Fuel Conference "Towards a Cleaner Society - A Boilerplate for the Transition?"

Conference Speeches

Global Transport Scenarious 2060

Dr Einari Kisel
Regional Manager for Europe, World Energy Council Secretariat


Since 1970, the world has seen rapid growth in energy demand, met mainly by fossil fuels. The future will be different with radical new technologies and greater environmental challenges. World Energy Council calls this an uncertain journey – an adventure - into the new world of energy. The impact on transport is one of the hardest obstacles to overcome in the effort to decarbonise future energy systems. The diversification of transport fuels is one element that will contribute to reductions in the energy and carbon intensity of the transport sector. Globally, the light-duty vehicle fleet is expected to grow by 2.5 - 2.7 times by 2060. Developments in the vehicles’ powertrains could have the potential to reduce the use of oil in transport from 92% in 2014 to 60%, depending on the scenario. What are the ifs and buts?

Biofuels: An Honest Debate

Dr Chris Malins
A Globally Recognised Expert in Low Carbon and Clean Fuels Policy


Production and consumption of biofuels has grown steadily over the past decade in response, driven by policy measures adopted with a view to reducing GHG emissions. Biofuels provide one of the only options to significantly reduce the climate change impact of liquid fuel consumption. However, controversies remain and investors are cautious in the light of past experience and uncertainty. How can we find a path that steers effectively between the advantages of biofuels - which are fully integrated into today’s market and can serve all transport modes – and the range of concerns from NGOs. Is there enough science to create real evidence? Are all fuels being scrutinised according to the same criteria?

The Benefits of Ethanol in Gasoline – Real or Illusory?

Mr Nick Molden
Founder & CEO, Emissions Analytics


Reducing the carbon dioxide emissions from road transport is becoming an ever more pressing and challenging aim of government policy. Increasing the proportion of ethanol in the standard gasoline blend is seen as a relatively quick, easy and guaranteed method to achieve this, as it can theoretically be propagated through the downstream distribution chain. However, historically, there has been little data available on whether the real-world carbon dioxide emissions from combustion in the vehicle do in practice fall, or whether the benefit relies principally on carbon effects in the upstream ethanol production. Emissions Analytics has performed testing and examined the combustion effects on carbon dioxide emissions, and considered them alongside the effects on fuel consumption, consumer fuel costs and air quality pollutant emissions – across a representative sample of modern passenger cars. The results enable an informed policy view on whether the benefits are large enough to be attractive and deliverable.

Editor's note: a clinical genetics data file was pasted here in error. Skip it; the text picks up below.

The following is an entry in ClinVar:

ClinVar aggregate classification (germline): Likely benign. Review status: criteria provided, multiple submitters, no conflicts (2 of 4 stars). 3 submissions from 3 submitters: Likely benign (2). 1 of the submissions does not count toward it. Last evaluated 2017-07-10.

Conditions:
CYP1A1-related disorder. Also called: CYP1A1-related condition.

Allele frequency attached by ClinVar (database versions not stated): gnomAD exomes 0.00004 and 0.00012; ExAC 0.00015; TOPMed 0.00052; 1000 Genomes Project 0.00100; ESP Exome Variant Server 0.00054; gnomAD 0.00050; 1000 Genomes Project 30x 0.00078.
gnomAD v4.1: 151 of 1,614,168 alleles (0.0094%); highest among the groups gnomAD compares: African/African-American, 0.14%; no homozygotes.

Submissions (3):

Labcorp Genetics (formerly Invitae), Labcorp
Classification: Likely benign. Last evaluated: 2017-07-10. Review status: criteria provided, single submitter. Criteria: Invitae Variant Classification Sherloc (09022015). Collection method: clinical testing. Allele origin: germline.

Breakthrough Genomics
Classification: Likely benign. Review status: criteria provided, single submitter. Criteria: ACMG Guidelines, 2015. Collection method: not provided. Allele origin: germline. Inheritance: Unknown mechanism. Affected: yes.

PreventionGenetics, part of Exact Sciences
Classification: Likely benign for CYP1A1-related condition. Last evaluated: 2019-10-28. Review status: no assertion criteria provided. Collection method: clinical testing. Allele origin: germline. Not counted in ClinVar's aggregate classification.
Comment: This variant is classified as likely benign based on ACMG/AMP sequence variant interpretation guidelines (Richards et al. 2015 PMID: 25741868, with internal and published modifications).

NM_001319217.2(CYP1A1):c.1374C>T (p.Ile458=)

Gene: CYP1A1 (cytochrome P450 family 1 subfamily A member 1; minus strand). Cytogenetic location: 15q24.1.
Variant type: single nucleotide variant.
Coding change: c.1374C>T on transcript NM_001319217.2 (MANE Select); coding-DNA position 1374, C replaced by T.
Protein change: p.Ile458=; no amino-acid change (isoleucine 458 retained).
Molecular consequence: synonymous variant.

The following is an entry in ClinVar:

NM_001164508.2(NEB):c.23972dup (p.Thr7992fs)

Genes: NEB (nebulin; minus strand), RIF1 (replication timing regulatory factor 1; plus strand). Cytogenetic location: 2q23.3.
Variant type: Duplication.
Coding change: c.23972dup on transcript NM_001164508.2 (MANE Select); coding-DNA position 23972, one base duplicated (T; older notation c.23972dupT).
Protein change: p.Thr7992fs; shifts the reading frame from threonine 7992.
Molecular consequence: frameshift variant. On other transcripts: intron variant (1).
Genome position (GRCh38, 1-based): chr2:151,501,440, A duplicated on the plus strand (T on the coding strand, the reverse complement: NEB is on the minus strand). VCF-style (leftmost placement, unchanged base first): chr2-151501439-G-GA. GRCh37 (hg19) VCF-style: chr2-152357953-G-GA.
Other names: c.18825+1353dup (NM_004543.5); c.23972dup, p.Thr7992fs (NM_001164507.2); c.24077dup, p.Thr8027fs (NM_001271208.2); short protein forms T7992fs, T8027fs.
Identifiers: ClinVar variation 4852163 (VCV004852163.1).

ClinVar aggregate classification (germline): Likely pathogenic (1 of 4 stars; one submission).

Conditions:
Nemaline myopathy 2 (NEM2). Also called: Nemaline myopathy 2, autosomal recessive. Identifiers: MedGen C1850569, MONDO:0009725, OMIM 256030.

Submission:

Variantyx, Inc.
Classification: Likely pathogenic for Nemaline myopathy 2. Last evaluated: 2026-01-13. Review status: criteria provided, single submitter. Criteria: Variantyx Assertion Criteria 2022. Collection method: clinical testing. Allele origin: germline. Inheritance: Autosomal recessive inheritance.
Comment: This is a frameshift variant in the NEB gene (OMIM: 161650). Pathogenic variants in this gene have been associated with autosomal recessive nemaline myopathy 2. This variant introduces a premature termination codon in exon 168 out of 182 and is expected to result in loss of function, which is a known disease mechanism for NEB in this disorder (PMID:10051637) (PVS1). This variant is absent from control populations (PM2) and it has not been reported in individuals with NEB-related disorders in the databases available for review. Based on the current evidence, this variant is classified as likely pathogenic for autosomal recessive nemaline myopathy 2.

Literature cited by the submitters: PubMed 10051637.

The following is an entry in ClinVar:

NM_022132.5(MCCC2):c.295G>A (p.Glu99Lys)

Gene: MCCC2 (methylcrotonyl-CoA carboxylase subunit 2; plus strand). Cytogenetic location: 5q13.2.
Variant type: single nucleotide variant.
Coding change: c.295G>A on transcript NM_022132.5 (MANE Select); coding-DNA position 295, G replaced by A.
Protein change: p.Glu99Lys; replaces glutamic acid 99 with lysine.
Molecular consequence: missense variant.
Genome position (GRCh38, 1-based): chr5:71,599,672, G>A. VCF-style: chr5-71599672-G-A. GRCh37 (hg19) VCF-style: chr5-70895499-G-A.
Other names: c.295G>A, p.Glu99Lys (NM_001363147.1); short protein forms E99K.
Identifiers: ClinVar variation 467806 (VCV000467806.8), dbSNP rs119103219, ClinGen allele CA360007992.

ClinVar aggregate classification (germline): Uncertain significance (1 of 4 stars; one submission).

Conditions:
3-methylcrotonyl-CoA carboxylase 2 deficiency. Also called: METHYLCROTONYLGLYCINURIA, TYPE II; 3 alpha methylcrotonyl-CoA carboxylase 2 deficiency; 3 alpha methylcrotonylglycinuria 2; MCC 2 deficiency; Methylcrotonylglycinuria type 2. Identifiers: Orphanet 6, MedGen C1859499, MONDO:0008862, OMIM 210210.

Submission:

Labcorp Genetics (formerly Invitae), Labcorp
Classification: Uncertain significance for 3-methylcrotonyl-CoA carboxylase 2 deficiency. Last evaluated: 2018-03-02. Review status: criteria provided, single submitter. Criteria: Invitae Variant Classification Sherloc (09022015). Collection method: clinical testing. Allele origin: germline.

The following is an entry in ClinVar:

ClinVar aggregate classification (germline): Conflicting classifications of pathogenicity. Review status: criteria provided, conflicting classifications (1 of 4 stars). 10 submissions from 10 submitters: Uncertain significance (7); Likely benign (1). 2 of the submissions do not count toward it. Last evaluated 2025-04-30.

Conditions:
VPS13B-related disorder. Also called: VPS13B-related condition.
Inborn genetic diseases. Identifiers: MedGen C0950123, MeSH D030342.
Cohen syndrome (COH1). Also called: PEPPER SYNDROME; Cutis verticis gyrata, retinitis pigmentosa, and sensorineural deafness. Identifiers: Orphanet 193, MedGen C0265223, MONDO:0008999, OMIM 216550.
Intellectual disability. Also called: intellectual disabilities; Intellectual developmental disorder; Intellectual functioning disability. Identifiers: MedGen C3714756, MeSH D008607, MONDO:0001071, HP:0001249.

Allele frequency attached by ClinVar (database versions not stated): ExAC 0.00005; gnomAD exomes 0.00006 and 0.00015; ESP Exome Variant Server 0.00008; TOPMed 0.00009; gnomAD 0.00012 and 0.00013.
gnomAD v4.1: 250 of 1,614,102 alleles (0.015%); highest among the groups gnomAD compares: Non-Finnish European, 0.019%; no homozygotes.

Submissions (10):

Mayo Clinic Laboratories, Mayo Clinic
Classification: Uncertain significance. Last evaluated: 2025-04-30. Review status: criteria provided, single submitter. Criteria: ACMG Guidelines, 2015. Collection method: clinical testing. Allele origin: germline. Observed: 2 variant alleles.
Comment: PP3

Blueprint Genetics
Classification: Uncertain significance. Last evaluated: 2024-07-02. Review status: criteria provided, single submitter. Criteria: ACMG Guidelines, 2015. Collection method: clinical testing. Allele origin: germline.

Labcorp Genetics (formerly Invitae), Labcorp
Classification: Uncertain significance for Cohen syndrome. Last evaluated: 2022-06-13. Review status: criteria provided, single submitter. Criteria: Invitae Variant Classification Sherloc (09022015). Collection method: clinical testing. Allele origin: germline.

Towards Sustainable Transport with Hydrogen and Fuel Cells

Mr Thorsten Herbert
Head of Programme Fuel Cells, German National Organisation Hydrogen and Fuel Cell Technology


With the increasing number of passenger cars on the road, the EU’s CO2 reduction goal for 2050 cannot be achieved by solely relying on improvements to the traditional internal combustion engine. In the light of technological breakthroughs in fuel cell technology the hydrogen powered vehicles has an important role in contributing to reductions of CO2 emissions in road transportation. There are many hydrogen-powered cars on the road already today and the refuelling infrastructure is developing. What are the prospects for further investments into the hydrogen network and infrastructure, in order to promote sustainable and emission free transport with hydrogen and fuel cells? What are the costs and who should they be borne by? What policy measures are needed to support this investment?

The Role of Petroleum Fuels in the Future of Transport

Mr Alessandro Bartelloni
Policy Director, FuelsEurope


The refining industry is in a constant flux of change, not only responding to the challenges of climate change, environmental and energy policy but also proactively addressing the emerging issues. Lower carbon intensity in transport may be achieved through a combination of measures: increased energy efficiency in the combination of enhanced ICE and high quality petroleum fuels, alternative fuels (including biofuels), new power-trains (electro mobility/hydrogen), smart traffic systems, drivers’ education and others. Also, the approach to lowering the GHG intensity from transport should not be only “Tank-To-Wheel”, but would take a broader view by including the GHG emission released during the generation of the fuels/energy (“Well-To-Wheel” approach) and even including the emission associated to the manufacturing and disposing/recycling of vehicles (“Life Cycle Assessment”). What answers can the refining sector give to these challenges? Are the implications of climate change policy fully understood in terms of industrial policy? Is a ban on gasoline and diesel cars by 2030, as discussed by some Member States, reasonable? How can the refining sector be part of the solution and keep providing its key contribution to the EU economy, to the employment of high skilled human resources and to the industrial value chain?

The Future of Electric Transport

Mr Renee Joost
Renewable Energy Development Manager at Eesti Energia


The share of electric vehicles is constantly growing and the pace of growth is accelerating. What does this trend mean for the power sector and will there be enough generating capacity to cover the growth in demand for electricity? What is the future of electric transport and what does it mean for the CO2 emissions from transport sector? What is the wider effect of electric vehicles for societies?



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Last update 20.03.2017 09:44